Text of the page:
I highlighted this problem also within LTTE Administration in 2003, through my UNDP Project Report. LTTE also helped ‘show’ Sinhalese voters that Tamils were as capable as the Sinhalese, in manifesting voter level outcomes. Tamil Administration also deteriorated due to loss of opportunities to maintain our earned status as Strong and Reliable Administrators. Many Tamil Administrators accepted lesser leadership due to their lack of belief that they could realize independence through Public Administration. Thus we became the equal opposition of Sinhalese and failed to maintain the investments made in Public Service, by our ancestors. To my mind, Administrators are fathers and Politicians are mothers. Tamil Investments in Administrative Values and Processes are ancestral properties and are the basis of Fundamental Rights – based on belief. That was how we earned our sovereign status as a community. Political investments are on business basis and need to be consciously calculated through common measures equally applicable to all.

As an Australian migrant for example, it was my fundamental right to be facilitated to access a Police officer with Equal listening ability as the one who heard the complaint against me by the Vice Chancellor of the University of NSW. If this were not possible, the Police needed to consciously apply the sections of the legislation under which they ‘thought’ I was ‘guilty’. One who believes need not calculate and one who calculates is confirming absence of belief. Those common measures were merely ‘shown’ and not applied independently by the Police. But because the Judges were as biased – there was no possibility of deriving a just outcome through the courts. Much of this is also due to lack of respect for the hierarchical system with its protocols and Due Processes.

I urged the Transnational Government of Tamil Eelam to invest in Common Administration rather than rely mostly on politics and majority power. But I was not heard. Hence we are not able to share real Administrative wisdom with Resident Tamils in Sri Lanka.

I recall for example, that as a trainee, I disciplined myself without voicing opposition against my supervisors. As per my Hindu Tamil culture, I accepted hierarchical authority from my gurus and did not even think of finding fault with their judgments. Today, I am able to comfortably step into their positions. But not so the young Tamil trainees that I currently manage. They lack the vision because in their current environments there are few elders whose positions they could step into. Many of them voice opposition prematurely and thus negate their investments in higher positions. I expect this to have happened within the Sinhalese community long before LTTE. The reason as per my mind, is their power to elect Government which takes motivation away from Common Public Administration and Legal systems operating through merit basis. Why would one put her/himself through a more difficult and less reliable Administrative system when the outcomes could be received more quickly and comfortably through political influence? Political corruption starts with the weak voter.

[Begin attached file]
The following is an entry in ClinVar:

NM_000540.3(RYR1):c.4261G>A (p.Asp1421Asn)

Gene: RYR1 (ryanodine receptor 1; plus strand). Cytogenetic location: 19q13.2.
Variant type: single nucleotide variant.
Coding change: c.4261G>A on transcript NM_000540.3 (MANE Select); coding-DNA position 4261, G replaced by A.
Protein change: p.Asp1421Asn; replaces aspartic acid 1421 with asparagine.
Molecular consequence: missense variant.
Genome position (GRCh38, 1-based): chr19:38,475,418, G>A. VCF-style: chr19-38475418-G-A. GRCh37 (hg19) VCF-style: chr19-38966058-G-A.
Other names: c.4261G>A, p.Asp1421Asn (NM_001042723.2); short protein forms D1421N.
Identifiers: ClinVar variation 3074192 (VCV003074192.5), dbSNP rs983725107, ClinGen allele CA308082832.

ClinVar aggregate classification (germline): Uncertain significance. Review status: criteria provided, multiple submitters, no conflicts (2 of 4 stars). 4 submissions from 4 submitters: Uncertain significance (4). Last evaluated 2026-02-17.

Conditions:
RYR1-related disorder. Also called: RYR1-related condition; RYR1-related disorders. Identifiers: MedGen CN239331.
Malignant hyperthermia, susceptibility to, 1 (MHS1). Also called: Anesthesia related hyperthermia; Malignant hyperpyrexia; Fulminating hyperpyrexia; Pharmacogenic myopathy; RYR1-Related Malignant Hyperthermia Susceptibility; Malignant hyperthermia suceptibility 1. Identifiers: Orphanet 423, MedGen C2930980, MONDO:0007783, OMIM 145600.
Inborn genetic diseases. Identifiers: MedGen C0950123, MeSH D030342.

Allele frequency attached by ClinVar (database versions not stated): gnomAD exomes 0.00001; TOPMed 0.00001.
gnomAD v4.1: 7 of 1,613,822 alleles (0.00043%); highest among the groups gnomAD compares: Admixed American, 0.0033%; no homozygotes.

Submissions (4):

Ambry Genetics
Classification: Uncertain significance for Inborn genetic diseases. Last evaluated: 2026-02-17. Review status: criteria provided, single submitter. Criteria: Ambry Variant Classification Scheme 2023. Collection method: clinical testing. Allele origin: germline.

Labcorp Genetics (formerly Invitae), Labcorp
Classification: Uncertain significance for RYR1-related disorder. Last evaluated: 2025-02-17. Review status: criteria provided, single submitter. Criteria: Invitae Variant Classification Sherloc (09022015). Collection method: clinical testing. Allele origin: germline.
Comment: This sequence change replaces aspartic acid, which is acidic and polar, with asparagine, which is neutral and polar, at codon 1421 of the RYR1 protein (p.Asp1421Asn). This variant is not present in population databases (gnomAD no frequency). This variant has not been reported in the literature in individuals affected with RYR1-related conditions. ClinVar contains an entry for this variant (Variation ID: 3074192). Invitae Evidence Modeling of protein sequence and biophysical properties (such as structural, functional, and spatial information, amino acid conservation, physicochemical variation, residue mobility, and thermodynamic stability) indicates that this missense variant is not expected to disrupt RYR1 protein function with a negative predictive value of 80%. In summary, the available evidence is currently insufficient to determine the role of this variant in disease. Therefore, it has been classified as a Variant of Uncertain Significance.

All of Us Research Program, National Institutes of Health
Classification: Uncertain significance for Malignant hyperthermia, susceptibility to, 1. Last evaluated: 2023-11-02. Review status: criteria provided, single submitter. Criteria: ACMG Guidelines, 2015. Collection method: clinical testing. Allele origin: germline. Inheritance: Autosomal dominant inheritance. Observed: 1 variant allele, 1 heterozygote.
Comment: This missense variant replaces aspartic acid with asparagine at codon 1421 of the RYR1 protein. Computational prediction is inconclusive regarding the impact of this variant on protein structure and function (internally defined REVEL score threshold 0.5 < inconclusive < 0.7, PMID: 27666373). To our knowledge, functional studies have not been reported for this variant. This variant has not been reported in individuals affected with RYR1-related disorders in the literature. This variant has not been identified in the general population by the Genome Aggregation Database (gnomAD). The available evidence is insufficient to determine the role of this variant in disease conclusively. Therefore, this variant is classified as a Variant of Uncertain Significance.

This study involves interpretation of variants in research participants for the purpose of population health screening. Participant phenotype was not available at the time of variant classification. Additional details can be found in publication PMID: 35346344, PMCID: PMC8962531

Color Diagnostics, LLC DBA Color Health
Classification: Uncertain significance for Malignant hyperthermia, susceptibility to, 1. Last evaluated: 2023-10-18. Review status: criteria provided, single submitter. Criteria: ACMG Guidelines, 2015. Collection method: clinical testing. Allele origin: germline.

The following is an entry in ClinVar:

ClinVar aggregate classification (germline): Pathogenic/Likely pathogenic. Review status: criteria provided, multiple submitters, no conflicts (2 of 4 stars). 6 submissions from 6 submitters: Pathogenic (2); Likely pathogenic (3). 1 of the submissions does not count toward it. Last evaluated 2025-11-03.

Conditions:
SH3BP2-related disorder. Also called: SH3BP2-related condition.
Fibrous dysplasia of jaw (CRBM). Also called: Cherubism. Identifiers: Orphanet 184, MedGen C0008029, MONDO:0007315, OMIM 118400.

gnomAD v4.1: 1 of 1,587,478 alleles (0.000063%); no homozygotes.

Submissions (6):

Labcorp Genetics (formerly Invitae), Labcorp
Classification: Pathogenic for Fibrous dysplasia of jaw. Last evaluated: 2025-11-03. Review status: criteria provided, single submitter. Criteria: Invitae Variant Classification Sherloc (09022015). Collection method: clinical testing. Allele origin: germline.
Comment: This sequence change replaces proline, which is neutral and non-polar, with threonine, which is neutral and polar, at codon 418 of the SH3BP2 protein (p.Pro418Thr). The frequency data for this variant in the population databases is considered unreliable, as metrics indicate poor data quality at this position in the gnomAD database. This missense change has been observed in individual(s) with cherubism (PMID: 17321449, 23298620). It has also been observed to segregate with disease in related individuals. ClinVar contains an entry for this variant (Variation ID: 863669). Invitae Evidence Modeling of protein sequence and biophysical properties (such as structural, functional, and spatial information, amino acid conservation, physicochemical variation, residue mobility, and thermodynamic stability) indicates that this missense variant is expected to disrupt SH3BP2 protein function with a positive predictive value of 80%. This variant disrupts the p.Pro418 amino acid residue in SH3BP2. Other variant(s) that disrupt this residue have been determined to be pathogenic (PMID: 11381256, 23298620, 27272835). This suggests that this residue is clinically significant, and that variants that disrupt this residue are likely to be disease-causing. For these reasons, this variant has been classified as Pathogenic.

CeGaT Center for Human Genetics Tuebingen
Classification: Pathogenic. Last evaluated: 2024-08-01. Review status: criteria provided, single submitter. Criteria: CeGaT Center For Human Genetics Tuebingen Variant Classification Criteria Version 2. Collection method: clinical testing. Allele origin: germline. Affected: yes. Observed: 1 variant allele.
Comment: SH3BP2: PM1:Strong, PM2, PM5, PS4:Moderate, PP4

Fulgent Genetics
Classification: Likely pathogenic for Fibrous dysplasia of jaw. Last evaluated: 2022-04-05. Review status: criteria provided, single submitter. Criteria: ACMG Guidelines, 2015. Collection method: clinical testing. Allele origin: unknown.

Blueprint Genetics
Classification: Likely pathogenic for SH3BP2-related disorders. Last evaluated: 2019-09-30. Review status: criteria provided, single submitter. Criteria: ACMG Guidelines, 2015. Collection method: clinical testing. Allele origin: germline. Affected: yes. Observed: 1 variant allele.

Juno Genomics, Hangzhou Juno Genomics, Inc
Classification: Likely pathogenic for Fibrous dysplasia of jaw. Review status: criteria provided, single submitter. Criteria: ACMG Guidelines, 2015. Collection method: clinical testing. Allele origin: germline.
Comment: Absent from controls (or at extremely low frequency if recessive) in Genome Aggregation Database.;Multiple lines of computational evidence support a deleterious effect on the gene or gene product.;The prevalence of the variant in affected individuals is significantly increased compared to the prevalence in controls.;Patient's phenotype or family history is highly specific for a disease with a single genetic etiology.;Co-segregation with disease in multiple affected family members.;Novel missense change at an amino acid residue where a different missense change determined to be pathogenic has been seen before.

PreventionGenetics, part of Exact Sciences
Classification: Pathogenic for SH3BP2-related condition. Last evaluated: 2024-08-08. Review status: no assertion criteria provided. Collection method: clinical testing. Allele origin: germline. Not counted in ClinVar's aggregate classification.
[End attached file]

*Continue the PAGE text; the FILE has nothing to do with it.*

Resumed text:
When we invest genuinely through Common Principles, Values and Processes – we realize independence as a group. When a big chunk of that investment is gone – it is natural that Sri Lankan Public Service would become weaker. No amount of book policies would make it stronger. They may be good to show outsiders but they would not deliver satisfaction to insiders/owners.

Sri Lankan Government relying on majority vote needs to seriously consider using Kandyan Law which majority Sinhalese would relate to more comfortably due to their investments in cultural elders. That’s a natural Separation of Powers due to negligence and disrespect for Common Global Principles and Standards, resulting in serious fall in Global Status – as happened after the 2009 battle during which Sovereignty of Sri Lanka was used to incarcerate Tamil civilians. This was not lawfully possible through Common National Laws but would have been possible only through Kandyan Law based on belief exercised through discretionary powers or no law. Likewise the Katunayake tragedy.

Tell a Friend

No comments

Powered by Blogger.